Daily Archives: February 9, 2009

Monsters are real, and ghosts are real too. They live inside us, and sometimes, they win.

If you haven’t heard about the little hoo hah that’s happened recently in EVE Online, where have you been? And do they do package holidays there?

It’s been quite the debacle, and has had That Section of the MMOsphere all a-blather for the past week or so. That Section of the MMOsphere being defined as those people who play EVE Online, along with those people who like watching the aftermath of a relatively catastrophic event; the sort of people who witness a train derailing off of a bridge and landing on a passenger ferry that was sailing beneath. And then, when a 747 crash lands into the resulting wreckage, shout ‘Oh my god! Oh. My. God!’ and ‘Cool!’ and ‘Did you get that on camera? Because we can totally get £250 on You’ve Been Framed!’

Getting the actual story was tricky, first it was a ‘basic’ GoonSwarm Intelligence Agency spy who had infiltrated the BoB organisation at its highest level; then that spy evolved into none other than the Grand Poobah of EVE spydom The Mittani; then it wasn’t The Mittani; then it wasn’t a GIA spy at all, but a BoB director who had defected; then it wasn’t a direct defection, but an inverse semi-defection-tuck with three and a half twists, as the director, having been caught in a minor GoonSwarm scam, had offered up the front door key and back door key to BoB, all the keys in fact, including the one to the big red button labelled ‘Alliance disband button. Do not press. In fact, we’re not even sure why we have a big bastard button for doing something that we’re never going to want to do. Whatever. Just don’t press it’. It was the real world equivalent of scamming some random chap on the street out of twenty quid, only to have him realise the scam for what it was and rather than getting a big stick, all of his mates, and showing you just what he thought of your cheeky chappy hustling, he instead confesses that he’s actually the Chancellor of the Exchequer and would you like access to the content of Her Majesty’s Treasury? And as an added bonus he can pass a law disbanding England and opening up the land to any claim by its Scottish, Welsh and Irish neighbours.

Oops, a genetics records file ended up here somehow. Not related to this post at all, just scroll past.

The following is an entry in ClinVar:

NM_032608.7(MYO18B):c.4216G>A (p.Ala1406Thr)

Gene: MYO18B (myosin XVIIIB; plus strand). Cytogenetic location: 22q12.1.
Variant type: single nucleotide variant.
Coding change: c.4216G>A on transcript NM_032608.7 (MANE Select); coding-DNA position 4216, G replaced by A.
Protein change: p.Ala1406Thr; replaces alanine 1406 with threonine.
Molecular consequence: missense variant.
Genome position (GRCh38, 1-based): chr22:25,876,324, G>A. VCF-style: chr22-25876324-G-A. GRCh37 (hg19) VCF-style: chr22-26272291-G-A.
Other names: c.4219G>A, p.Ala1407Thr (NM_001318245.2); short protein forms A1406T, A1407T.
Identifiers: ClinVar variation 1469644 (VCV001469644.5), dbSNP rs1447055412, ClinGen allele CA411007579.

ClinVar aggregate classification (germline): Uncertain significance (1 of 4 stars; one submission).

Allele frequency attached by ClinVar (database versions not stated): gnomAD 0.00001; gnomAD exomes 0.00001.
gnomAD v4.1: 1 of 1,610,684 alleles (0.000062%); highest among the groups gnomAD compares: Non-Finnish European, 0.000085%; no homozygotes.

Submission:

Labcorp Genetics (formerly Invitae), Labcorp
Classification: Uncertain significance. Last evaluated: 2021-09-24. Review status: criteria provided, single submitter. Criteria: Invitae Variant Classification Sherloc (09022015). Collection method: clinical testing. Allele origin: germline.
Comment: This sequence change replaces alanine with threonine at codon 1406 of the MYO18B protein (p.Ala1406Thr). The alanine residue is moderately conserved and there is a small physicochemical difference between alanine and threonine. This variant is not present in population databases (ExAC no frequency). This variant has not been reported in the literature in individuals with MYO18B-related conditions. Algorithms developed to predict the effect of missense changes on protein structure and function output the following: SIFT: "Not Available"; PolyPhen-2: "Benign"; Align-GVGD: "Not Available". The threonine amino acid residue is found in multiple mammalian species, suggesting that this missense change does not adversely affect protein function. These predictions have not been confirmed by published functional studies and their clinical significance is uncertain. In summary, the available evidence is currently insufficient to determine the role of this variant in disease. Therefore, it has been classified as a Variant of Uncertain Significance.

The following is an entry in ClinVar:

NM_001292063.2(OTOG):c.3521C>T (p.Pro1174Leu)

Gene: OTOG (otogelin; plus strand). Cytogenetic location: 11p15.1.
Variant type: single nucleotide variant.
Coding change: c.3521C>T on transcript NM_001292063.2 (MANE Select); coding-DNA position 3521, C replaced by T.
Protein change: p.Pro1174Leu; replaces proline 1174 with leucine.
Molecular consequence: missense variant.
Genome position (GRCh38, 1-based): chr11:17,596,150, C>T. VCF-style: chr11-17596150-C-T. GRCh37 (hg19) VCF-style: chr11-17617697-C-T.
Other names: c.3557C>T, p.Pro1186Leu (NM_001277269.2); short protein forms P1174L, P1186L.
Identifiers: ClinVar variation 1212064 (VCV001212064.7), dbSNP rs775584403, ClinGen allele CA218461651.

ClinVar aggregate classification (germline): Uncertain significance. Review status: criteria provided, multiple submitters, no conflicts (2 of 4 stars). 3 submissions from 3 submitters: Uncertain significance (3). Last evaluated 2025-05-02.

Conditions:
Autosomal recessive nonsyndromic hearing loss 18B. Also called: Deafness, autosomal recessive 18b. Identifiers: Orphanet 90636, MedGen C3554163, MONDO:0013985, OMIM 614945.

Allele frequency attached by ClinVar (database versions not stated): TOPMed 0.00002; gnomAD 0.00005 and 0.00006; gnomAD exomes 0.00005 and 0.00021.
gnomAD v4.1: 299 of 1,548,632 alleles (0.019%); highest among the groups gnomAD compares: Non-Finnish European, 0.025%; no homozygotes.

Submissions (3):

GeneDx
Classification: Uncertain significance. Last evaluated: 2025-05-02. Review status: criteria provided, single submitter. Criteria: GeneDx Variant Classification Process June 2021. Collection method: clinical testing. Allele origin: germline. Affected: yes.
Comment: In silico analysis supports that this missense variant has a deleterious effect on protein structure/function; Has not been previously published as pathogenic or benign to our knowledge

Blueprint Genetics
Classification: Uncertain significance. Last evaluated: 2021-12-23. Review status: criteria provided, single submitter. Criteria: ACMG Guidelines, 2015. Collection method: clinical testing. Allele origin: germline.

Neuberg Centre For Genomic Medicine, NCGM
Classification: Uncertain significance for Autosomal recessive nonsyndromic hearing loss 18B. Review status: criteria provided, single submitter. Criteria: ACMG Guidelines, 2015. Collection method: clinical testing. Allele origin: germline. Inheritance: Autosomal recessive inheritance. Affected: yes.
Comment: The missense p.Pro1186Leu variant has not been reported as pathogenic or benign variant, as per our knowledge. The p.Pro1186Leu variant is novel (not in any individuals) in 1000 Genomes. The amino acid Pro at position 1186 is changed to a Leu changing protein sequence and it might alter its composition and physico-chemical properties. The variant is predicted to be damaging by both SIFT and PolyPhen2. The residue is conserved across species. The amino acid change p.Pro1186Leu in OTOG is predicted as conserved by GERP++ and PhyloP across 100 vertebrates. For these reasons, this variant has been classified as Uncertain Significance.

I’ll just pause while all of our Scottish, Welsh and Irish readers salivate at the thought for a bit.

The upside to all of this lies in the future, and not in the future of EVE, although it has generated a wealth of renewed excitement around the game for its fans as the GoonSwarm/BoB stalemate of many years was broken, if only for a short while. No, because of this event I’m now looking forward even more to the future game that will be CCP’s World of Darkness Online.